LGPS pooling to be forced, regardless of in-house management staff
The UK government will force the nearly 90 local authority funds in England and Wales to pool their assets, and plans to finalise its proposals by March next year.
The Department for Communities and Local Government (DCLG) has told the Local Government Pension Scheme (LGPS) Advisory Board that all of the £193bn (€264bn) in assets would be pooled.
It insisted that none of the funds would be offered an exemption, even if it had a proven track record for in-house management.
It follows an announcement in the Summer Budget that a consultation on costs would be conducted by the autumn.
In documents released by the advisory board ahead of a meeting on 21 September, it said details of how pension assets could be pooled would be released this autumn, while the government hoped firm proposals would be in place by March 2016.
“A ‘clear direction of travel’ would be useful within the next six months,” an annex attached to Monday’s draft agenda of the board meeting said.
“Proposals are expected to be realised within the lifetime of this Parliament. It is recognised that this is a challenge, but Secretary of State [Greg Clark] has a preference for collaboration over prescription.”
The document stressed that the proposals would move away from the notion of banning active investment by the LGPS – a suggestion heavily criticised by councils, and one that triggered threats of a lawsuit.
Those local authority funds with sizeable in-house managers – including the schemes for South Yorkshire and Greater Manchester – were put on notice that their in-house management teams would not enable them to sidestep any of the pooling proposals, as there would not be exemptions for any fund.
“However, outperforming internal investment teams are well placed to work together to lead and influence the pooling proposals,” the annex said, summarising responses from a meeting in late August.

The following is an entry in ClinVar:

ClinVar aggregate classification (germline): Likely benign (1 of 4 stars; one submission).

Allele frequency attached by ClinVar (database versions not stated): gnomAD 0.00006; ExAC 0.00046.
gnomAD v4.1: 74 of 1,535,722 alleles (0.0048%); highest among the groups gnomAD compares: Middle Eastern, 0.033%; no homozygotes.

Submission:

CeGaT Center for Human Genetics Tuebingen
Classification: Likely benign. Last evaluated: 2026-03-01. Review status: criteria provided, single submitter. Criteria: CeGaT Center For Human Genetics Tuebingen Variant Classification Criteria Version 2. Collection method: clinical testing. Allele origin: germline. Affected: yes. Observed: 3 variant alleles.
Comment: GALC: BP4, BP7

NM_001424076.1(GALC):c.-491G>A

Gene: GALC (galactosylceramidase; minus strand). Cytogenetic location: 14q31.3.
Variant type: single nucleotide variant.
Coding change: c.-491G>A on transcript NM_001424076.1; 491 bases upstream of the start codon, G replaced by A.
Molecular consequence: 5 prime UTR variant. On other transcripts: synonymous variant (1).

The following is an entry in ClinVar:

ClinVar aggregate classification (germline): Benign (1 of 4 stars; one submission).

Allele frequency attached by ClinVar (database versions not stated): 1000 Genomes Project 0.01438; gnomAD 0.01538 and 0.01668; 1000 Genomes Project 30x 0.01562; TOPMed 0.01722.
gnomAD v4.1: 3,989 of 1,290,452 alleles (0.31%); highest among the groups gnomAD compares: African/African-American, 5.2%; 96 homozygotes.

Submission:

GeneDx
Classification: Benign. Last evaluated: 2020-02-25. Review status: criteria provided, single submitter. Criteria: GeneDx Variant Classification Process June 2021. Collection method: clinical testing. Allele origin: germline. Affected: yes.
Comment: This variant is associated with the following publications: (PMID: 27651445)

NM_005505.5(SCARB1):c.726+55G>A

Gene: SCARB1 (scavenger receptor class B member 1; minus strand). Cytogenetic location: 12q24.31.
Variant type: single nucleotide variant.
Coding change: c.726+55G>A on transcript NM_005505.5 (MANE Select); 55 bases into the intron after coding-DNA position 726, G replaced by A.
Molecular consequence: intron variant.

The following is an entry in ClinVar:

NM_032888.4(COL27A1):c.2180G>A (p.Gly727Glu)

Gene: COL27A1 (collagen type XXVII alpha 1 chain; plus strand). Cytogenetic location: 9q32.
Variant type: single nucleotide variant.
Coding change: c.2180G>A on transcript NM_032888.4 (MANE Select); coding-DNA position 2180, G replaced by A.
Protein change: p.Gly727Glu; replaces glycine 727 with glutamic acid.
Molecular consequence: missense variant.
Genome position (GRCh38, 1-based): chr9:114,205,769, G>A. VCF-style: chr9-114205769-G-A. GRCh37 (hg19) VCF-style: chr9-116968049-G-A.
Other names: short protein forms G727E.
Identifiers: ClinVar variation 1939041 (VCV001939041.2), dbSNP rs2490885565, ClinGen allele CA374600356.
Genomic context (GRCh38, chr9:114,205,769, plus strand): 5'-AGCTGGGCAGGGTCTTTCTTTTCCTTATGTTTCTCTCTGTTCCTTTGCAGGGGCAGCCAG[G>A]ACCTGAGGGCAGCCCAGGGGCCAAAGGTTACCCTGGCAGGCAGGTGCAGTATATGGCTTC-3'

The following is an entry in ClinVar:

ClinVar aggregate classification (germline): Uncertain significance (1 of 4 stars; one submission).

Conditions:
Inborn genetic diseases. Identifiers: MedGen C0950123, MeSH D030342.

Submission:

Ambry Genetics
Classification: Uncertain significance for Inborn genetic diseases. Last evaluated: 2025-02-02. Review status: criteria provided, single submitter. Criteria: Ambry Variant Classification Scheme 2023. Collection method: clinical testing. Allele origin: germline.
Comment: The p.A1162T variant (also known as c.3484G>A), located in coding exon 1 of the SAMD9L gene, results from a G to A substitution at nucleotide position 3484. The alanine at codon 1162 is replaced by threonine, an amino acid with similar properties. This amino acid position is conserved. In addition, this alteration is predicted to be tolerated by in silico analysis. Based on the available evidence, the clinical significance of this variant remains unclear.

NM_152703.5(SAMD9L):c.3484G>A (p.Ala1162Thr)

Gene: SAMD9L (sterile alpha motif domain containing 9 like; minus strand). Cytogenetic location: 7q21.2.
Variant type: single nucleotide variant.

Schemes in Scotland, including Lothian and Strathclyde, that have in-house management are to be exempt, as reform is a matter for the devolved Scottish Parliament.
Pension funds were also warned that they should not expect any compensation from the central government for the costs associated with the restructuring of portfolios.
But they were also assured that those funds less willing to opt for collective investment vehicles (CIVs) – the approach chosen by the London councils for pooling – would not be penalised, as long as there were “other, just as acceptable” means of pooling.
A separate meeting document outlined a number of speculative approaches to pooling, including regionally based collaboration and ones based around asset classes, all with the prerequisite that they meet as yet undefined scale criteria.
It said pooling could be achieved through joint tender exercises, which seven funds have recently launched for a passive equity mandate, combined vehicles such as the London CIV, or joint vehicles such as the one launched by the London Pensions Fund Authority in conjunction with the Greater Manchester Pension Fund.